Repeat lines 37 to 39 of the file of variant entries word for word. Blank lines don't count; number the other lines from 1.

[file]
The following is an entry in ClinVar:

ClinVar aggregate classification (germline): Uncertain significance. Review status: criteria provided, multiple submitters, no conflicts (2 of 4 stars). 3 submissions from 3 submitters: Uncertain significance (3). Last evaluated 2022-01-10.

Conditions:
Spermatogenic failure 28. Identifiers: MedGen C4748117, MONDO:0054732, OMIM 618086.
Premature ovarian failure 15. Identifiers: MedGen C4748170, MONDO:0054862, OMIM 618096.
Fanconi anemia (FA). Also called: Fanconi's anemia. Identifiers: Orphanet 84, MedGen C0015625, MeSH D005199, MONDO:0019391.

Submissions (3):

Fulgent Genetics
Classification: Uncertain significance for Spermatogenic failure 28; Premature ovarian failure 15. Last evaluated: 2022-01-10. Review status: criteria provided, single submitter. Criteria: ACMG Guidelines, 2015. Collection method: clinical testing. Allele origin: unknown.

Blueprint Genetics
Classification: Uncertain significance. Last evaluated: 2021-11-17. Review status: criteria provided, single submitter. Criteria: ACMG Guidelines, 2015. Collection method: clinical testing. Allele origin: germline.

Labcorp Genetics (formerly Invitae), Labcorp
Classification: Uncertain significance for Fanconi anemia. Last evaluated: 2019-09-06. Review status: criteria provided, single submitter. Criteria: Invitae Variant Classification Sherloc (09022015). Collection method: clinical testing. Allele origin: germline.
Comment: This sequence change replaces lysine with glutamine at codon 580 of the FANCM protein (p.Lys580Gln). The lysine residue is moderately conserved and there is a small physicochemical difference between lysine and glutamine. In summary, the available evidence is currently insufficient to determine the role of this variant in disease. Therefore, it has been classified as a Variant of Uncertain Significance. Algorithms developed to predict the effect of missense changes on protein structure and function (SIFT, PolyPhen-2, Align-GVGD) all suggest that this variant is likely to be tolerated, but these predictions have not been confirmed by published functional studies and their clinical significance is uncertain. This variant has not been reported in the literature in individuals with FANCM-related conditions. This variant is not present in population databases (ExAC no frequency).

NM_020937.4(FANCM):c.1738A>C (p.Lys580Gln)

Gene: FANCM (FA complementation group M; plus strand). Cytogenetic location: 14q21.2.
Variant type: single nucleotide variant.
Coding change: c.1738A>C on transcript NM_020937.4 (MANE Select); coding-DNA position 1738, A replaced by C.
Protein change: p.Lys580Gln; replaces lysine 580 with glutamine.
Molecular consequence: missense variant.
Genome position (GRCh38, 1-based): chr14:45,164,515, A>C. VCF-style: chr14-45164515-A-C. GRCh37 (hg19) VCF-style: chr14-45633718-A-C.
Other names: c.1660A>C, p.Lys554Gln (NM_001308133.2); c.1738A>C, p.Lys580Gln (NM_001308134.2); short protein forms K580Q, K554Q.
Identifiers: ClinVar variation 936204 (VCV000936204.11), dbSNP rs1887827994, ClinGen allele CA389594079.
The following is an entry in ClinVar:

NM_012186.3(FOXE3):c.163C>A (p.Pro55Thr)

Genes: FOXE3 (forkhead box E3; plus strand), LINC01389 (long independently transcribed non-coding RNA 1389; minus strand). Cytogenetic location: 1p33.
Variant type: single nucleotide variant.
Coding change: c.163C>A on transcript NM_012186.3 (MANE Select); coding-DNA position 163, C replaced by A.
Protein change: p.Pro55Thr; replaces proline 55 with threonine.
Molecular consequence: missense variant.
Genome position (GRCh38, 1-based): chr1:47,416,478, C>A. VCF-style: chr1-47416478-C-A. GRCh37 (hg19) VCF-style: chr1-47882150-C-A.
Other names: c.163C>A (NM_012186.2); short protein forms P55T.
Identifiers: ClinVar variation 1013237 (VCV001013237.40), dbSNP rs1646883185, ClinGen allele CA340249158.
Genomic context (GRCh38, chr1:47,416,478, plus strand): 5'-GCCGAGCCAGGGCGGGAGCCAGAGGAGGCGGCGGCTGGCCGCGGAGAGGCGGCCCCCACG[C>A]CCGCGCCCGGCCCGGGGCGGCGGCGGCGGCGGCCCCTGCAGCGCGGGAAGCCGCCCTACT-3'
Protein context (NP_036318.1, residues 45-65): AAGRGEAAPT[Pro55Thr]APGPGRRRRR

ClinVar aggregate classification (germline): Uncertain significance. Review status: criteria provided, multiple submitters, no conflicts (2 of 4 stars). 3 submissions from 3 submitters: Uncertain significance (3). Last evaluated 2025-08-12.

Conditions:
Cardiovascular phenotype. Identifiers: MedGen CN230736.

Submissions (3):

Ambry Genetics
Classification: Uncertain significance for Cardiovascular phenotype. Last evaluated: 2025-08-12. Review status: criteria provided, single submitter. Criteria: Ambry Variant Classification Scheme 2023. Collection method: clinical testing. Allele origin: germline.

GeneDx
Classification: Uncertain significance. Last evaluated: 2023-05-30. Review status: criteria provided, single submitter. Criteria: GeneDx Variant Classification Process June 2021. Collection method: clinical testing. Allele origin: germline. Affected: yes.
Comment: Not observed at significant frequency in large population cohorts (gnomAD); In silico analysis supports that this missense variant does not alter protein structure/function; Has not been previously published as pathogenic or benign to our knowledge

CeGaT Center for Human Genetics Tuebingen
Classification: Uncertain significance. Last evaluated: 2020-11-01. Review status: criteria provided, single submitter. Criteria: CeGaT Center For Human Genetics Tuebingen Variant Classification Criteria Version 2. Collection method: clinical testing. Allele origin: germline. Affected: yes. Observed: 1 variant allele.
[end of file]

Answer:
Conditions:
Cardiovascular phenotype. Identifiers: MedGen CN230736.

Submissions (3):